Approximation Theory and optimal polynomial

I’m just trying to work into the field of approximation theory and don’t understand something.
It’s in the wikipedia article about approximation theory: https://en.wikipedia.org/wiki/Approximation_theory

This paragraph:

For example, the graphs shown to the right show the error in approximating log(x) and exp(x) for N = 4. The red curves, for the optimal polynomial, are level, that is, they oscillate between +ε and -ε exactly. Note that, in each case, the number of extrema is N+2, that is, 6. Two of the extrema are at the end points of the interval, at the left and right edges of the graphs.

Those graphs are:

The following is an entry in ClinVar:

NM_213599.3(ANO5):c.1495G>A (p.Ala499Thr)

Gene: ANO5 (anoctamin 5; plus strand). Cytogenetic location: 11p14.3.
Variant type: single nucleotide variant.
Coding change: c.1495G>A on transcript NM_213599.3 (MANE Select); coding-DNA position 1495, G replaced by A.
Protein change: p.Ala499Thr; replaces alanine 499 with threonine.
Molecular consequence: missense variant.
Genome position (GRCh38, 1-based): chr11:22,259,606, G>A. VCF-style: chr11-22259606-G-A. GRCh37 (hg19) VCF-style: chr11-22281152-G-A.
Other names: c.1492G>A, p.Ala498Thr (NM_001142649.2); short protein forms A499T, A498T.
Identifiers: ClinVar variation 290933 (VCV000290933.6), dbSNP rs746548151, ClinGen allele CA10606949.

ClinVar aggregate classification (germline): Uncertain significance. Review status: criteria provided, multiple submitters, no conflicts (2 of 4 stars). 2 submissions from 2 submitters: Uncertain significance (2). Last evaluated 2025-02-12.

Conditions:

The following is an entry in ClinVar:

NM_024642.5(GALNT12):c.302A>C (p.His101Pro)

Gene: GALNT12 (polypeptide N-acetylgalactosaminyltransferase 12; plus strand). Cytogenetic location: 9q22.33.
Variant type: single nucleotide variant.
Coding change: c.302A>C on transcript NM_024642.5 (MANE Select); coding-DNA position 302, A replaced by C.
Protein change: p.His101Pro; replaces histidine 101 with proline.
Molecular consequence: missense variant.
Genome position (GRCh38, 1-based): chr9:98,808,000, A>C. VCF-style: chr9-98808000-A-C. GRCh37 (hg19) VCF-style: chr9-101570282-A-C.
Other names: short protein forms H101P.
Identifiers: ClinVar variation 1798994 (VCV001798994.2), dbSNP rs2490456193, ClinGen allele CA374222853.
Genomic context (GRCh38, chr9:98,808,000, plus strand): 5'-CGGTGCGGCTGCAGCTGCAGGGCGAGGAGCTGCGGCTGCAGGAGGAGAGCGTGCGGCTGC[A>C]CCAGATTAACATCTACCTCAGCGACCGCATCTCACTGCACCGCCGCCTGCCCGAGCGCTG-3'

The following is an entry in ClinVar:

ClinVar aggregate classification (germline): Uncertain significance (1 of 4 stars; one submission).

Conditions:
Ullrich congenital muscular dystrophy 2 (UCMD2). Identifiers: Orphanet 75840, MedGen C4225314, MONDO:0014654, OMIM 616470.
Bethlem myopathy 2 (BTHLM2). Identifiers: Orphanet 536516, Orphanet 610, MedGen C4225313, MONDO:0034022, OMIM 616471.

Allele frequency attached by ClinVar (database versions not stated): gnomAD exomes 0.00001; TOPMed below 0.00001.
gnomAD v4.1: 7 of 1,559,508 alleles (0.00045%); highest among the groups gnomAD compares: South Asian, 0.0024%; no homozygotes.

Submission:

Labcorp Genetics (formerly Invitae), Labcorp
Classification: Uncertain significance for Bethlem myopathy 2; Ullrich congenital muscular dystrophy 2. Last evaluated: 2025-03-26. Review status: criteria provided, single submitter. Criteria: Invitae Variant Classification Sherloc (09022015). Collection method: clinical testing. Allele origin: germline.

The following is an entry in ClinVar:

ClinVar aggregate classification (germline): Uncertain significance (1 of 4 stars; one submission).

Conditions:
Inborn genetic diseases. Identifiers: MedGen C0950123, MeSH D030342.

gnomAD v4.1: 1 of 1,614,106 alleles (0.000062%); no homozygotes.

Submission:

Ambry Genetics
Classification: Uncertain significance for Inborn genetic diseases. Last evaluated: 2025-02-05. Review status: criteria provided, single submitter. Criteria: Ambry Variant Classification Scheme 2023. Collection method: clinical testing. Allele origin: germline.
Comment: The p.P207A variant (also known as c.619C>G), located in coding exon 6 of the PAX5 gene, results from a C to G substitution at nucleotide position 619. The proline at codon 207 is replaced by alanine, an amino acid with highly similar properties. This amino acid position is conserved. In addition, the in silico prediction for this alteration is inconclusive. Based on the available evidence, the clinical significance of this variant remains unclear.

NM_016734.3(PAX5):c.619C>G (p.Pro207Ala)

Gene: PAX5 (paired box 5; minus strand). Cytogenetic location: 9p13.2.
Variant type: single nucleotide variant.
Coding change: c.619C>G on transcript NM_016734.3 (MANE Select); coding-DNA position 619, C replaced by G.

enter image description here
Explanation:

Error between optimal polynomial and log(x) (red), and Chebyshev approximation and log(x) (blue) over the interval (2, 4). Vertical divisions are 10−5. Maximum error for the optimal polynomial is 6.07 × 10−5.

As far as I understand it, the red function is the optimal polynomial, and the blue function is an approximating function done with the chebyshev approximation. But why are they optimal? This is the error function, but how did they get to the error function? They are oscillating n+2 times in the intervall which means they are worst-case error.
This article is messing me up a little, I hope someone can help me to understand it better.